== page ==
A8: The most common types of fraud which we encounter on a routine basis are intentional misrepresentations, which include:

  • Billing for services not given
  • Double billing
  • Confused billing (mixing multiple dates of service on the same claim)
  • Inflated billing
  • Unbundling (filing separate charges for each component of one medical procedure)
  • Up-coding (billing a higher level of service than was actually performed)
  • Generic drugs used in place of brand name drugs

back to top

Q9: What is the cost of health care fraud to BCBST?
A9: It is unknown what the actual cost is to BCBST, but if we experience the same percentage of loss due to fraud and abuse as the national average, 10 percent of billings are possibly false. This translates to millions of dollars in losses each year.
back to top

Q10: What is being done about health care fraud?
A10: Private insurance companies are establishing Special Investigative Units. The Federal Bureau of Investigation is dedicating resources to health care fraud. Health Care Task Forces have been established, which include Assistant US Attorney Generals, the FBI, SIU’s, Postal Inspectors, the Federal Drug Administration, the Office of Inspector General and other local law enforcement agencies.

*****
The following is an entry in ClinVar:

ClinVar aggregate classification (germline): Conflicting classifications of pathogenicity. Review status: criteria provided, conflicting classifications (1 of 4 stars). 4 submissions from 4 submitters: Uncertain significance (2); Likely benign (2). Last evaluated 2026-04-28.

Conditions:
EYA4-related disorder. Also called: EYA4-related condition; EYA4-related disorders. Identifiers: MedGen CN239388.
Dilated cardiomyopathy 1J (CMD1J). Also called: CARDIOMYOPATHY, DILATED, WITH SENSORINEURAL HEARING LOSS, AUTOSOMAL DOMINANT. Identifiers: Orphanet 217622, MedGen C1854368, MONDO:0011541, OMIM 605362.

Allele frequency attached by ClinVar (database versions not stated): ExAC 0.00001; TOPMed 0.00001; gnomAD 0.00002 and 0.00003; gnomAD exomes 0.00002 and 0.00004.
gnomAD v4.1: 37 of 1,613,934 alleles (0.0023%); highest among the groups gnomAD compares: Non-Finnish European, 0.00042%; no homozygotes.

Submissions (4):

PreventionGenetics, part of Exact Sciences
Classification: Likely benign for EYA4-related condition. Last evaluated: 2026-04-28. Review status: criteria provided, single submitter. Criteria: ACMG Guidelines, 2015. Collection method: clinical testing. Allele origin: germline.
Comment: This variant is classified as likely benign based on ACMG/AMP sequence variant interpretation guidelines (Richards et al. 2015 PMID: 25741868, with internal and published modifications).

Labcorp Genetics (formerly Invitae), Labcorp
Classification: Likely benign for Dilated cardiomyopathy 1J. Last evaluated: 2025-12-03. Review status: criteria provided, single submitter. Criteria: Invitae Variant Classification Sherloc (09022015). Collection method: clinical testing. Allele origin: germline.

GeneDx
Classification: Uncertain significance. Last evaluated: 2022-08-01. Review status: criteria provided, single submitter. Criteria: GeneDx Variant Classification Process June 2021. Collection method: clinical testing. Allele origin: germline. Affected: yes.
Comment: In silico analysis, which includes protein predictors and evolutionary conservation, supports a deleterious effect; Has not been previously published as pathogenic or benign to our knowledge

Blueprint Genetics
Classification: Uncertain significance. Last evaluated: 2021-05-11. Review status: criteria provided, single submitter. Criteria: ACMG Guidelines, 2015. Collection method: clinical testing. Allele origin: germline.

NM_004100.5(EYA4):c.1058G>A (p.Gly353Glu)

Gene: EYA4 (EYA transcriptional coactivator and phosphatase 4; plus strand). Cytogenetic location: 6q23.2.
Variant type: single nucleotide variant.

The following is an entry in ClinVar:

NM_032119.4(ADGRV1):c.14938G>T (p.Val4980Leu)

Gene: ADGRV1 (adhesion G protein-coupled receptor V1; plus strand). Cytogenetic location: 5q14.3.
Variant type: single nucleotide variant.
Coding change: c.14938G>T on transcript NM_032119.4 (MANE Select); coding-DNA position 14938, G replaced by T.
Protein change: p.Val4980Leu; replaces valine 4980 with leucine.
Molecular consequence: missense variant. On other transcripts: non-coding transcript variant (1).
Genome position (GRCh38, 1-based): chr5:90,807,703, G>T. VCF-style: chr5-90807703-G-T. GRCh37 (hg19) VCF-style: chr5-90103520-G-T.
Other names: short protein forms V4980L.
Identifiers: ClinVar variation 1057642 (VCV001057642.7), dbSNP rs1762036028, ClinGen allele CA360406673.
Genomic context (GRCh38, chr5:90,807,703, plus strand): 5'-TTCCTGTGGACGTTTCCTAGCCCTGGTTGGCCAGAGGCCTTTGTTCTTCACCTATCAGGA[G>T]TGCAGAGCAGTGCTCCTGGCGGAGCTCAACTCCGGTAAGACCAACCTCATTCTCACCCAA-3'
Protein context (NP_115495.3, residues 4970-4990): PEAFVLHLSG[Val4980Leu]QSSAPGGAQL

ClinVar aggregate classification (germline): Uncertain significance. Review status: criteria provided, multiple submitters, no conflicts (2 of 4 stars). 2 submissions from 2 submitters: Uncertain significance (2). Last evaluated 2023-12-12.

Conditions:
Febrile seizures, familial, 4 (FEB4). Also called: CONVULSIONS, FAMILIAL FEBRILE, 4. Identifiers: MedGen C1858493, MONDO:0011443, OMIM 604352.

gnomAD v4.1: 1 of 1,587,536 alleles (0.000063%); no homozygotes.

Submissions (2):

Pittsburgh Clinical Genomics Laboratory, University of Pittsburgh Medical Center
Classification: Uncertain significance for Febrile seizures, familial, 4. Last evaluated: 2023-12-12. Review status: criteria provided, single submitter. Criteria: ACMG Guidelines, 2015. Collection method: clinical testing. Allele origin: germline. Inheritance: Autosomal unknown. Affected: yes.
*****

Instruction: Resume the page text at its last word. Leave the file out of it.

back to top

Q11: What should you do if you find that your prescription pads have been stolen?
A11: Notify the police of the theft.
back to top

Q12: If a physician believes that one of his or her employees is diverting BCBST claims payment checks or falsifying insurance claims in order to receive stolen monies, what should the physician do?
A12: Conduct an independent audit of accounts receivable and accounts payable. Prohibit the ability of any one person to misappropriate accounts receivable. Notify BCBST of any false payments that occurred
back to top

Q13: I am a health care provider. What should I do if another provider offers to refer patients to me for certain financial incentives?
A13: You should decline the offer, notify the United States Attorney General and cooperate with federal investigators
back to top

This process may result in administrative or civil action taken against the person committing the act, in an attempt to recover dollars lost. Any act believed to be of a criminal nature will be referred to the appropriate law enforcement agency for their consideration.